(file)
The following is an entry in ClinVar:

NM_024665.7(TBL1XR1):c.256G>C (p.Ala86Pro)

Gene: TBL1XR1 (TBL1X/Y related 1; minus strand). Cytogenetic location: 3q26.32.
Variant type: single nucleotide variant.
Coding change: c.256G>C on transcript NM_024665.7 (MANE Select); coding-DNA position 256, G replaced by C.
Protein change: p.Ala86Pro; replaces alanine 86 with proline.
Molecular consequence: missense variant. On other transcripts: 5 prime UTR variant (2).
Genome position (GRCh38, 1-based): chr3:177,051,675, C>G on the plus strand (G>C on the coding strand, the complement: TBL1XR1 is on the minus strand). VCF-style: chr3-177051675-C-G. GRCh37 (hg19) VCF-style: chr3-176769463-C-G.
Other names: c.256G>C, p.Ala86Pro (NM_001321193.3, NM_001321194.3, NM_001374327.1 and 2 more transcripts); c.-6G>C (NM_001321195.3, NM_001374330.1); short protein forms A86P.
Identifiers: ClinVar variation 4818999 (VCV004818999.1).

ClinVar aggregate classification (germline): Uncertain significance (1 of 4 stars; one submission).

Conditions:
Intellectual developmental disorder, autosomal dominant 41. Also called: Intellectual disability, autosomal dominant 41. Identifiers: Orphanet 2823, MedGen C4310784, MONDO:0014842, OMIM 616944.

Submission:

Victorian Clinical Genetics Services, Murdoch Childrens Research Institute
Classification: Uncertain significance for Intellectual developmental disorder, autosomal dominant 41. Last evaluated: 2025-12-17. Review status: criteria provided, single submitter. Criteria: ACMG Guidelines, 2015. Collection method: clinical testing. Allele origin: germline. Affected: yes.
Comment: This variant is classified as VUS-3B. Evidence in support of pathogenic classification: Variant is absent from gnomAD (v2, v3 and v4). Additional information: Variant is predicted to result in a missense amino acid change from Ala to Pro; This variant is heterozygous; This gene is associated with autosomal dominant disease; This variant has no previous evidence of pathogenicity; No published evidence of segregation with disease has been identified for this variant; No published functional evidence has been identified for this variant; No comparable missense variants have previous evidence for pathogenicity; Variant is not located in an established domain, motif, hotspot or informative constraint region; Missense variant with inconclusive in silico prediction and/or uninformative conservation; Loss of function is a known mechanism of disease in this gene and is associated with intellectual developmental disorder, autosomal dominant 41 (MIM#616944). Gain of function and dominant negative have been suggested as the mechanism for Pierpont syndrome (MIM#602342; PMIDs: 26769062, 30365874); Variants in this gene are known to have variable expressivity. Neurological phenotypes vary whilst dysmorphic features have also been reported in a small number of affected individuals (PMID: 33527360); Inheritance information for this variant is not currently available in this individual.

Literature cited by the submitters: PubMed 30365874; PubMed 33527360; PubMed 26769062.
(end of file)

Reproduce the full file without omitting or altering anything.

The following is an entry in ClinVar:

NM_024665.7(TBL1XR1):c.256G>C (p.Ala86Pro)

Gene: TBL1XR1 (TBL1X/Y related 1; minus strand). Cytogenetic location: 3q26.32.
Variant type: single nucleotide variant.
Coding change: c.256G>C on transcript NM_024665.7 (MANE Select); coding-DNA position 256, G replaced by C.
Protein change: p.Ala86Pro; replaces alanine 86 with proline.
Molecular consequence: missense variant. On other transcripts: 5 prime UTR variant (2).
Genome position (GRCh38, 1-based): chr3:177,051,675, C>G on the plus strand (G>C on the coding strand, the complement: TBL1XR1 is on the minus strand). VCF-style: chr3-177051675-C-G. GRCh37 (hg19) VCF-style: chr3-176769463-C-G.
Other names: c.256G>C, p.Ala86Pro (NM_001321193.3, NM_001321194.3, NM_001374327.1 and 2 more transcripts); c.-6G>C (NM_001321195.3, NM_001374330.1); short protein forms A86P.
Identifiers: ClinVar variation 4818999 (VCV004818999.1).

ClinVar aggregate classification (germline): Uncertain significance (1 of 4 stars; one submission).

Conditions:
Intellectual developmental disorder, autosomal dominant 41. Also called: Intellectual disability, autosomal dominant 41. Identifiers: Orphanet 2823, MedGen C4310784, MONDO:0014842, OMIM 616944.

Submission:

Victorian Clinical Genetics Services, Murdoch Childrens Research Institute
Classification: Uncertain significance for Intellectual developmental disorder, autosomal dominant 41. Last evaluated: 2025-12-17. Review status: criteria provided, single submitter. Criteria: ACMG Guidelines, 2015. Collection method: clinical testing. Allele origin: germline. Affected: yes.
Comment: This variant is classified as VUS-3B. Evidence in support of pathogenic classification: Variant is absent from gnomAD (v2, v3 and v4). Additional information: Variant is predicted to result in a missense amino acid change from Ala to Pro; This variant is heterozygous; This gene is associated with autosomal dominant disease; This variant has no previous evidence of pathogenicity; No published evidence of segregation with disease has been identified for this variant; No published functional evidence has been identified for this variant; No comparable missense variants have previous evidence for pathogenicity; Variant is not located in an established domain, motif, hotspot or informative constraint region; Missense variant with inconclusive in silico prediction and/or uninformative conservation; Loss of function is a known mechanism of disease in this gene and is associated with intellectual developmental disorder, autosomal dominant 41 (MIM#616944). Gain of function and dominant negative have been suggested as the mechanism for Pierpont syndrome (MIM#602342; PMIDs: 26769062, 30365874); Variants in this gene are known to have variable expressivity. Neurological phenotypes vary whilst dysmorphic features have also been reported in a small number of affected individuals (PMID: 33527360); Inheritance information for this variant is not currently available in this individual.

Literature cited by the submitters: PubMed 30365874; PubMed 33527360; PubMed 26769062.